[Tweet “Unlike most #plasticsurgery, #breastreduction is usually covered by insurance. #releasinginnerbeauty”]
One other advantage that reductions have over some other types of breast surgeries is that they usually don’t require any upkeep. Once a reduction is healed, you’re good to go for the rest of your life! But if you feel the need to make further reductions, augmentations or lifts, you can do so.
Related: Phoenix Breast Reduction Candidates
Myth 4: Breast reduction surgery is the same as a breast lift.
It’s a common misconception that breast reductions and breast lifts are the same procedure. The reason why they get confused for each other is because they’re often done at the same time.
Many surgeons will do a lift as part of a reduction. Breasts that have been given a reduction with liposuction and no lift may end up drooping. The lift moves your breast tissue higher on the chest wall and firms up your breasts, giving them a more youthful look. Sometimes the nipples may be repositioned so that they are higher on the breast mound, which also helps gives your breasts a younger and more firm appearance.
Another reason that lifts and breast reductions are often paired with each other is convenience. Both procedures are made by making the same incisions, so you wouldn’t get any additional scars. And rather than having to endure two separate healing periods, you can deal with both around the same time frame and come out of it ready to take on the world!
Myth 5: You can choose your new cup size.
Some people like to think of breast reductions “alphabetically”: “I’ve got a D cup, and I’d like to go down to a C.” Having an image in mind of what you want to look like and sharing that vision with your doctor is a good idea. But you’ll want to be flexible when you’re imagining your cup size, because the truth is it’s actually very difficult to predict the cup size you’ll end up with after a reduction.
[Tweet “No new bras for 1st weeks after #breastreduction; your size is still changing. #releasinginnerbeauty”]
You can get a good idea of what the new size and shape of your breasts will be like from a visual standpoint through computer imaging or before and after photos of patients with similar breast sizes. It’s important to keep in mind that all our bodies are built differently, and that your results may vary. Anyone who’s been bra shopping knows that one company’s B cup is another company’s A! Your breasts may swell up after surgery, so you may get an inaccurate sense of how big or small your breasts are now during the first week of recovery. You’ll want to hold off updating your wardrobe until after the procedure is done and you’ve healed up.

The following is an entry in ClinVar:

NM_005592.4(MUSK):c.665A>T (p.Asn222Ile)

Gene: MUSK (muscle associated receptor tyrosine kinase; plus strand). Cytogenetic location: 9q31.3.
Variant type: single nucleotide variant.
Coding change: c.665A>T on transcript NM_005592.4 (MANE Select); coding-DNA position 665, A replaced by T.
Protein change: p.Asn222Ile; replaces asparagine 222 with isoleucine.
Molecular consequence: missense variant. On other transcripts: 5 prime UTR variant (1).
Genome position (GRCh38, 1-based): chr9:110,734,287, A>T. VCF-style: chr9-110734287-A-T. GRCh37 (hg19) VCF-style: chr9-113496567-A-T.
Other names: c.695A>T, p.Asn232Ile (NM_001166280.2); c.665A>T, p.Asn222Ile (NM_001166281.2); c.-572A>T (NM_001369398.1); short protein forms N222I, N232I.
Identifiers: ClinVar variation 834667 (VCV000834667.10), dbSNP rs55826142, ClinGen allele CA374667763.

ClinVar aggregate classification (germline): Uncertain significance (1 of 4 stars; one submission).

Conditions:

Related: Should I Go Smaller or Bigger for a Breast Reconstruction After Mastectomy?
Your cup size isn’t as important as making sure that your new breasts are symmetrical, balanced and complement your figure. So before you start thinking you may need another reduction, live with them for a few months. It’s a common reaction for many plastic surgery patients to feel like they could have either done more or less after a procedure is finished. It’s hard to get perspective when you go through a sudden physical change. Give yourself time to get used to the new you. Trust the work that Dr. Brown has put into helping you achieve your dream!
More Myths About Breast Reductions
To find out if a breast reduction is right for you, or to schedule your initial consultation with Dr. Richard J. Brown, give us a call at 480-568-3804.[/fusion_text][/fusion_builder_column][/fusion_builder_row][/fusion_builder_container]